A specific type of blood clot that may be cause for larger concern is a deep vein thrombosis (DVT), which can occur after there has been damage to the inner lining of a vein. This damage can occur as a result of blunt trauma. Deep vein thrombosis typically forms deep in the legs, but can occur in other parts of the body, such as the arm. The most serious complication of DVT occurs when a part of the clot breaks off and travels through the bloodstream to the lungs, causing a blockage known as a pulmonary embolism. A pulmonary embolism is considered a medical emergency and requires immediate medical attention. Additionally, DVT can lead to long-term complications caused by the damage the clot does to the valves in the vein—this is known as post-thrombotic syndrome (PTS). Individuals with PTS often have symptoms such as swelling, pain, discoloration, and in severe cases, scaling or ulcers in the affected part of the body.

Can blunt force trauma cause aneurysms?

If there is blunt force trauma to the head and skull, there may be a risk for aneurysms, or enlarged and weakened arteries in the brain. For example, hitting one’s head against the steering wheel in a motor vehicle crash could cause blunt force trauma to the head. Brain aneurysms due to blunt and penetrating head injuries are rare, however, and make up less than 1% of all cases.

Can blunt force trauma cause miscarriages?

Blunt injury during pregnancy can cause miscarriages, especially if it occurs after the first trimester of the pregnancy. The most common mechanisms of injury are motor vehicle crashes, falls, and assaults. The effects of traumatic injuries on the pregnancy largely depends on the gestational age of the fetus, as well as the type and the severity of the trauma. In the beginning of pregnancy, the uterus is protected by the pelvis, so a miscarriage caused by blunt trauma to the abdomen is unlikely. If, however, the pregnancy is in its second or third trimester, the outcomes can be more severe. At this point, the uterus begins to expand above the pelvis, and the placenta has fully formed. If there is rapid deceleration, acceleration, or direct injury to the pregnant abdomen during this period, the placenta can detach from the uterus. Such placental abruption, or detachment of the placenta, is associated with complications, such as loss of blood from both the birth parent and fetus, uterine rupture, and miscarriage. Diagnostic ultrasound imaging and fetal heart rate monitoring may be used in emergency medical situations to determine the extent of injury.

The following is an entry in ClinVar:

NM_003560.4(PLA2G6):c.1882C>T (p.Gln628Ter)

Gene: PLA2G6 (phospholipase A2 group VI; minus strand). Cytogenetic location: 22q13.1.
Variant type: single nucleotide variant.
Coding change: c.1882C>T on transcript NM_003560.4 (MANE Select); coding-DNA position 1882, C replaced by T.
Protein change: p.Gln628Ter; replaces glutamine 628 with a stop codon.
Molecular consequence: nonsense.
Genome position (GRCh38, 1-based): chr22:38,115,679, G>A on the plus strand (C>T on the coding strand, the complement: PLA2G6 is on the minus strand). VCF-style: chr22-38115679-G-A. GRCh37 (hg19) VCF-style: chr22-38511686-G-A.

What are the most important facts to know about blunt trauma?

Blunt trauma refers to injury of the body by forceful impact with a dull object. With blunt force trauma, there can be internal organ injuries that are not immediately visible. Common organs that are affected include the spleen, liver, and small intestine. Injuries to internal organs can lead to hemorrhage and sudden drop in blood pressure. If not diagnosed promptly, this can lead to hypovolemic shock. The formation of blood clots is a common occurrence with blunt trauma injuries, and, in most cases, is not cause for concern. If more severe blood clots, such as a deep vein thrombosis, forms, medical attention may be required. Aneurysms are a less common complication of blunt head trauma, but can occur in rare instances and prove to be fatal. If a pregnant person suffers a traumatic injury during pregnancy, there is a risk of miscarriage depending on the stage of pregnancy and severity of the trauma. Diagnosis for blunt trauma injuries primarily focuses on physical examination and imaging tests. If internal organ damage is suspected, additional tests may be required. 

Quiz yourself on Blunt Trauma

7 Questions available

Quiz now!

Watch related videos:

Mo with coat and stethoscope

Want to Join Osmosis?

Join millions of students and clinicians who learn by Osmosis!

Start Your Free Trial

Related links

Cardiac tamponade
Clinical Reasoning: Abdominal trauma
Clinical Reasoning: Chest trauma
Clinical Reasoning: Neck trauma
Clinical Reasoning: Traumatic brain injury

Resources for research and reference

Belval, L. (2015). Deep Vein Thrombosis. In UCONN: Korey Stringer Institute. Retrieved October 14, 2020, from

Dubey, A., Sung, W. S., Chen, Y. Y., Amato, D., Mujic, A., Waites, P., Erasmus, A., & Hunn, A. (2008). Traumatic intracranial aneurysm: A brief review. Journal of Clinical Neuroscience, 15(6): 609-12. DOI: 10.1016/j.jocn.2007.11.006.

Hranjec, T., Sawyer, R. G., Young, J. S., Swenson, B. R., & Calland, J. F. (2012). Mortality Factors in Geriatric Blunt Trauma Patients: Creation of a Highly Predictive Statistical Model for Mortality Using 50,765 Consecutive Elderly Trauma Admissions from the National Sample Project. The American Surgeon, 78(12): 1369–1375. Retrieved November 6, 2020, from

Isenhour, J. L. & Marx, J. (2007). Advances in Abdominal Trauma. Emergency Medicine Clinics of North America, 25(3): 713-733. DOI: 10.1016/j.emc.2007.06.002

Krywko, D. M., Toy, F. K., Mahan, M. E., et al. (2020). Pregnancy Trauma. In StatPearls [Internet]. Retrieved November 6, 2020, from

Pearlman, M. D., Tintinalli, J. E., & Lorenz, R. P. (1991). Blunt Trauma during Pregnancy. Obstetrical & Gynecological Survey, 46(7): 442-443. DOI: 10.1097/00006254-199107000-00008

Schmidt, P., Skelly, C. L., & Raines, D. A. (2020). Placental Abruption. In StatPearls [Internet]. Retrieved November 6, 2020, from

Simon, L. V., Lopez, R. A., & King, K. C. (2020). Blunt Force Trauma. In StatPearls [Internet]. Retrieved November 6, 2020, from

What is Venous Thromboembolism? (2020). In CDC. Retrieved October 26, 2020, from